Chill Out in the Heatwave

Beans Sweetcorn

In the Polytunnel Background: Broad Beans, Dwarf French Beans, Tomatoes – Foreground: Sweetcorn, Radishes, Climbing Beans (towards doors)

Since the weather forecast was for hot and sunny with the night temperature only falling to about 14, I decided to leave a door open on the polytunnel overnight. That way, if I didn’t get up to it early on the temperature inside would still be tolerable.

Now, as it happens, I had another sleepless night, only getting to bed after watching a glorious dawn so it was about midday before I got up there. It was 44 degrees! The plants were looking a little stressed and I think they’d have melted if they hadn’t been previously sprayed and watered with Envii Chill Out which protects the plants against heat stress.

Chill Out is a feed supplementing bio-stimulant that can be used as a foliar feed or to the soil. It’s used in glass houses in the Middle East, where it can get nearly as hot as Wales! Not only does it help the plants survive when the temperature is above 30 degrees but they actually thrive and grow in those high temperatures that would normally, at least, check growth.

Tests undertaken at The University of Nottingham showed Chill Out increased plant growth and crop yields. Envii explain:

It’s made up of plant extracts that work together to manage a plant’s reaction to heat stress. The plant’s natural reaction of aborting buds, flowers and shoots is changed to direct the plant into growing larger roots and focus on getting more nutrients and water from the soil.

I find the Envii products generally very effective and I’ve had good results with their liquid seaweed fertiliser this year.  I sprayed the chitting tubers a couple of times and the potatoes in the polytunnel had a couple of feeds with it as well. I’ve also used it as an additional supplement for some cabbages which are doing very nicely, thank you. Of course, it’s not a proper scientific trial with controls and so forth but as a chap on our forums likes to say “works for me!”

Envii say about their Seaweed Fertiliser:

Seaweed fertilisers are an excellent alternative to synthetic fertilisers as they naturally contain many trace elements, growth hormones and nutrients such as nitrogen, potassium, phosphate and magnesium. The addition of seaweed to any imbalanced soil and will automatically balance the soil levels and provide fungal and disease preventatives.

SeaFeed Xtra is a unique fertiliser that has all the benefits of a normal seaweed fertiliser with an added formulation to improve the mobility of nutrients within the plant. This formulation helps deliver the vital nutrients into the main artery of the plant without the plant having to expend unnecessary energy trying to break them down.

Cooling Down the Polytunnel

Anyway, back to the polytunnel. The first thing was to open all the doors to get an airflow through and then to water. Rather than just flood the soil, initially I used a fine spray over the plants which cooled things down effectively in the tunnel. Once it was down below 30, watered the soil in the side borders properly and then connected up the soaker hose in the centre bed. I left that happily dripping away for 3 hours, whilst I got on with other things.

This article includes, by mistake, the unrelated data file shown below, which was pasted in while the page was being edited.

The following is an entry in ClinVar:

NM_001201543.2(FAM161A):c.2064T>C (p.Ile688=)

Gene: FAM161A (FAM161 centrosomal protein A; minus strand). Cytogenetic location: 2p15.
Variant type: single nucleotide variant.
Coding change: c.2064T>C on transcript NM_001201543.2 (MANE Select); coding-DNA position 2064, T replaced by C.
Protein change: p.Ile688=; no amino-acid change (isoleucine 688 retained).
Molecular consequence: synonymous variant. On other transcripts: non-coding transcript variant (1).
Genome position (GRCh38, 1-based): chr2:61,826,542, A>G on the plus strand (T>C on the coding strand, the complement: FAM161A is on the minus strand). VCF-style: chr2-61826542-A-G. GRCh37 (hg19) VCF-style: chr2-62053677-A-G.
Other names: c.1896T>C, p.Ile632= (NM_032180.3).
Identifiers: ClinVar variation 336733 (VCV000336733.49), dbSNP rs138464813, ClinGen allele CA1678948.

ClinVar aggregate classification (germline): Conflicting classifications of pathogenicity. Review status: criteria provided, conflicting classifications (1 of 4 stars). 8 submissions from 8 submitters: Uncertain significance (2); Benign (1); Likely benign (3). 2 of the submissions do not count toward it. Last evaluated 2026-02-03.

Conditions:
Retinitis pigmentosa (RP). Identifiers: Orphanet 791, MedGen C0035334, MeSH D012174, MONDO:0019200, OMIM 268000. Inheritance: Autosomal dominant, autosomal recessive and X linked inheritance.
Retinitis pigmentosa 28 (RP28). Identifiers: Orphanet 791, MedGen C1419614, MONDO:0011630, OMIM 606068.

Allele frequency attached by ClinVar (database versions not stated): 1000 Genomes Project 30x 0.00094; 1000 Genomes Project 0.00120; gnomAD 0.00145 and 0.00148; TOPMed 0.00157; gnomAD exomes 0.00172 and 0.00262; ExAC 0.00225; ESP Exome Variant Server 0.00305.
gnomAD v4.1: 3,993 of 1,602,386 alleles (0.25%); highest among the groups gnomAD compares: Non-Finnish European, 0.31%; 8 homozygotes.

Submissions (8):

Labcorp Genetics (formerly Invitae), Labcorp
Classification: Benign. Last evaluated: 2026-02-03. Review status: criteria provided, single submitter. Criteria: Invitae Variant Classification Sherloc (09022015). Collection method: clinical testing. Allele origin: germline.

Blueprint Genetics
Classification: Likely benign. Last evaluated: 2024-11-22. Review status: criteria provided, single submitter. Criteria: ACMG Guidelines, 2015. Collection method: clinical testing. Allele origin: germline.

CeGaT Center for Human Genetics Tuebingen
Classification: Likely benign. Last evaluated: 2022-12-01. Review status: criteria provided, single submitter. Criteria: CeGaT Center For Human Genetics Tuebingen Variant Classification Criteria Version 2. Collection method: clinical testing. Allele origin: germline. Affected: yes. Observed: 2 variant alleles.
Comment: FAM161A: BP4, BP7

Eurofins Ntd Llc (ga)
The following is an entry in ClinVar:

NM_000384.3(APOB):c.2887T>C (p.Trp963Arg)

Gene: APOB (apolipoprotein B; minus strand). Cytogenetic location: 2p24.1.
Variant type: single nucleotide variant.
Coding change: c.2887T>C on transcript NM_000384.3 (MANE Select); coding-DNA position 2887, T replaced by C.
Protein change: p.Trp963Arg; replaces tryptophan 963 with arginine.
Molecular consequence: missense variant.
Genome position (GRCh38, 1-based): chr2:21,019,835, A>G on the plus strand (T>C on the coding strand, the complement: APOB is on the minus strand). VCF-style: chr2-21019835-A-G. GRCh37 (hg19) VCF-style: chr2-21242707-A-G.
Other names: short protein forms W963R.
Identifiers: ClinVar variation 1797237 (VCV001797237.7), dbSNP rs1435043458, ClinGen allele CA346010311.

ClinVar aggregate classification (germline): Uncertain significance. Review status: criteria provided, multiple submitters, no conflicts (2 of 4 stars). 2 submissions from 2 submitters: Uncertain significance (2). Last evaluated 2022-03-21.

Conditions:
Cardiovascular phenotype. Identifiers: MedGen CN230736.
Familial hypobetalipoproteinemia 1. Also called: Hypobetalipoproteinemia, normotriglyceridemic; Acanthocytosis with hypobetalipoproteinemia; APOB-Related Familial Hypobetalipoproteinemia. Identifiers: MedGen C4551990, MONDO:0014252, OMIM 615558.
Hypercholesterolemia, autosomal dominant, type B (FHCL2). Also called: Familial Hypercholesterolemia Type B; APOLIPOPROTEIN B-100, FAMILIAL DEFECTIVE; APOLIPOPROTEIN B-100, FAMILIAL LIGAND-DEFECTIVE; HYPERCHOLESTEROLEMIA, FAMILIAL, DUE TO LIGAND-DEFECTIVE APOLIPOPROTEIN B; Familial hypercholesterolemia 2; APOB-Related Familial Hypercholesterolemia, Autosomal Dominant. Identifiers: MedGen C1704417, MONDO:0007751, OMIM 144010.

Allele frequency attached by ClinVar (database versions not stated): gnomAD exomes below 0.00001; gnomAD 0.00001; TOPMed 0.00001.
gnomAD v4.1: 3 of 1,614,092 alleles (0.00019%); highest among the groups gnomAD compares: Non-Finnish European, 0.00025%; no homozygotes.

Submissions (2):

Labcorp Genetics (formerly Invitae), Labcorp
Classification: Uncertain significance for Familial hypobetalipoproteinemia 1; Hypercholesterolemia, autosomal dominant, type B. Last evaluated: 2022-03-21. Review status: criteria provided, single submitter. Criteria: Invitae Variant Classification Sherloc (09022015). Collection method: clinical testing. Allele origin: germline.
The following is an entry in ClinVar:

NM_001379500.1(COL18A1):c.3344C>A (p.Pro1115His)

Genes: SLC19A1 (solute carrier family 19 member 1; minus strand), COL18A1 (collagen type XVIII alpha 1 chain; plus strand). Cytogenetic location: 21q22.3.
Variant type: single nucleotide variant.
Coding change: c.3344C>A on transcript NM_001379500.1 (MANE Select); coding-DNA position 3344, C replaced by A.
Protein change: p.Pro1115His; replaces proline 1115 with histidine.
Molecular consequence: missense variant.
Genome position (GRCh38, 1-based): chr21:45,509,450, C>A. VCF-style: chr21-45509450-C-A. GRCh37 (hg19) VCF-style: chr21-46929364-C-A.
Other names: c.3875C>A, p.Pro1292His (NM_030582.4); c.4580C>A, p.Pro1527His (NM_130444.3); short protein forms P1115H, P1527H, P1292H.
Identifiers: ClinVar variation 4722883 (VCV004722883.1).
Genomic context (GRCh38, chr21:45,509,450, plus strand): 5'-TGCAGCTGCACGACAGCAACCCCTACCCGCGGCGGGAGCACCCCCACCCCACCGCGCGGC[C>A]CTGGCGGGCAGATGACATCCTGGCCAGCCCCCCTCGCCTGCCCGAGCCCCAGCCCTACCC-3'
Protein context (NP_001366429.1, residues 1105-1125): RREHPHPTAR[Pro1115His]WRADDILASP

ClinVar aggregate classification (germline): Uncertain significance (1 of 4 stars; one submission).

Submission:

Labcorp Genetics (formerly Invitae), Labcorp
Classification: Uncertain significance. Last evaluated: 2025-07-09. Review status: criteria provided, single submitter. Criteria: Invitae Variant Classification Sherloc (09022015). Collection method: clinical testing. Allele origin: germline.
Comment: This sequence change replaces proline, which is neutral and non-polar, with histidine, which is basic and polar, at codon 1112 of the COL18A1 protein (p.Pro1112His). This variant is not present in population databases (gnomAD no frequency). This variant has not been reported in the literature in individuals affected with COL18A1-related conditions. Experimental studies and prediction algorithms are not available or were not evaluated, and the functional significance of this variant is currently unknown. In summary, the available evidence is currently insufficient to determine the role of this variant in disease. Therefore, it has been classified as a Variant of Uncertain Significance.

The rear doors have their ‘latches’ on the inside but the floor spikes were on the outside so to open the doors I had to walk around the outside to the back. That offended my sense of efficiency so I swapped them to inside the doors. That took a little over an hour – 20 minutes for the job and the rest finding various drill bits and other tools from the big shed.

Watering the Potatoes

Mulching Potatoes with Grass Clippings

Made a start on mulching the potatoes with grass clippings to supplement the straw

The potato beds outside under straw got treated to a good watering, the haulm is just starting to pop through but the soil is very dry. You can really see the effect of this dry weather on the grass and the difference a good level of organic matter in the soil makes.

The impoverished fields with thin topsoil and little organic matter are very sensitive to dry weather and the grass basically stops growing. When it rains heavily, the water runs off easily as there is no organic matter to act as a sponge.

Blistering Hot!

Friday was blistering hot, at least by our standards here – 28 degrees. I’d planned to take full advantage of the day by mowing the grass and using the clippings to add to the straw mulch on the potatoes plus some desperately needed weeding.

Well I managed about an hour with the mower before I gave up and retreated to a parasol, feeling like a wet dishrag. My grandson came over in the afternoon to play in his paddling pool. It was exhausting enough just watching him racing around, splashing water and drowning various bugs he spotted. At least I got a bit done.

Posted in Allotment Garden Diary

Leave a Comment Here on Chill Out in the Heatwave

Your email address will not be published. Required fields are marked *


June 2024

What to do now on your plot!

Monthly Free Newsletter

Allotment Photo History

Our Books – A Growing Offer!

Our bestselling books for growing success!
More Information


Allotment & Garden Online Planning

Free Trial - Allotment Planner
Personal Planting Updates & Tips
by email twice a month
Allotment Garden Planning Software